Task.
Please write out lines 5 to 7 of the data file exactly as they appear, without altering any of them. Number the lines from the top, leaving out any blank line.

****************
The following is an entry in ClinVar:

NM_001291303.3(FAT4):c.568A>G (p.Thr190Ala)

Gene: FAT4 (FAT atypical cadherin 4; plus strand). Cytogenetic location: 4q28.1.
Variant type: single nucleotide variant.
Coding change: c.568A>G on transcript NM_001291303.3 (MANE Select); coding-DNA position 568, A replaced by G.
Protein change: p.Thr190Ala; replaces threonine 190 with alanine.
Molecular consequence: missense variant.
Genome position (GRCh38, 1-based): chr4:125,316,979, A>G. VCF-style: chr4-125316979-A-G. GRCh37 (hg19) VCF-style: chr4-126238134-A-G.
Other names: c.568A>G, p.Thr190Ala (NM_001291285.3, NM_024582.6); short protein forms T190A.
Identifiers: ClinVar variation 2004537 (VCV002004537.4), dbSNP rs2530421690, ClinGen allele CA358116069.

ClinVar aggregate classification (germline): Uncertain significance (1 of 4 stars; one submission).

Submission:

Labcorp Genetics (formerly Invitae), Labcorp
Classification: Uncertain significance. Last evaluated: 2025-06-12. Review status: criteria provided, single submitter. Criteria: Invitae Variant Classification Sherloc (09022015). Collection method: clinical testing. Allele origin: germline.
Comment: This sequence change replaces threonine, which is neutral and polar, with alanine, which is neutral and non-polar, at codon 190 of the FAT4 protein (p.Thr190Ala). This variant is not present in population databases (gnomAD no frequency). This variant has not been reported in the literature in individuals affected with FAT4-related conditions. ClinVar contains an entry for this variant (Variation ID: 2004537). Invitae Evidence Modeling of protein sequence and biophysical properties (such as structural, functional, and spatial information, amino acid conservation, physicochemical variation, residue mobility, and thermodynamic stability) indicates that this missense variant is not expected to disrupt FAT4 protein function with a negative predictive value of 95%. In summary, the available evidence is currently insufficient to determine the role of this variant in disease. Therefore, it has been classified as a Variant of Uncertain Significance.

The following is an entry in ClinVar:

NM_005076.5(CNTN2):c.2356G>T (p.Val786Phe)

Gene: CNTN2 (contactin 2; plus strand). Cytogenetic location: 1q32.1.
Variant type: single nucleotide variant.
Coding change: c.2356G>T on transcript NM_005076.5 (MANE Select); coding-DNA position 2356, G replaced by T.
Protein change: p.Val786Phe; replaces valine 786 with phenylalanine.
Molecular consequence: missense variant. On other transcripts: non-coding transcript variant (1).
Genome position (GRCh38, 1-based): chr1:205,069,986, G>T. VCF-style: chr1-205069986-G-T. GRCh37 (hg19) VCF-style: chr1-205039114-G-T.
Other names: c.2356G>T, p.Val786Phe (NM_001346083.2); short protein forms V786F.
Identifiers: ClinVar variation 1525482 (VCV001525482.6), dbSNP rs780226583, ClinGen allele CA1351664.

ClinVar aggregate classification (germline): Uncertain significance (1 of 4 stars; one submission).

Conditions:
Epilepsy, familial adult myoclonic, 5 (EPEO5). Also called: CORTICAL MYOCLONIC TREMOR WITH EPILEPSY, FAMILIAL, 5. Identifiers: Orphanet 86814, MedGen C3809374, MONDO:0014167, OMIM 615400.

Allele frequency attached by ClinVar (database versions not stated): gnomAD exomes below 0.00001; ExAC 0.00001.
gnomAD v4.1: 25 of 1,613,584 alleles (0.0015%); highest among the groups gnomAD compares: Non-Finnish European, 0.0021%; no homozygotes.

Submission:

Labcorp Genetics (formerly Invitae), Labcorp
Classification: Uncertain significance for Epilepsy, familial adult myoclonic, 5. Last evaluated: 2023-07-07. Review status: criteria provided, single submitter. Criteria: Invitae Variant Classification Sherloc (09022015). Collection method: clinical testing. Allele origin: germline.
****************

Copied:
Coding change: c.568A>G on transcript NM_001291303.3 (MANE Select); coding-DNA position 568, A replaced by G.
Protein change: p.Thr190Ala; replaces threonine 190 with alanine.
Molecular consequence: missense variant.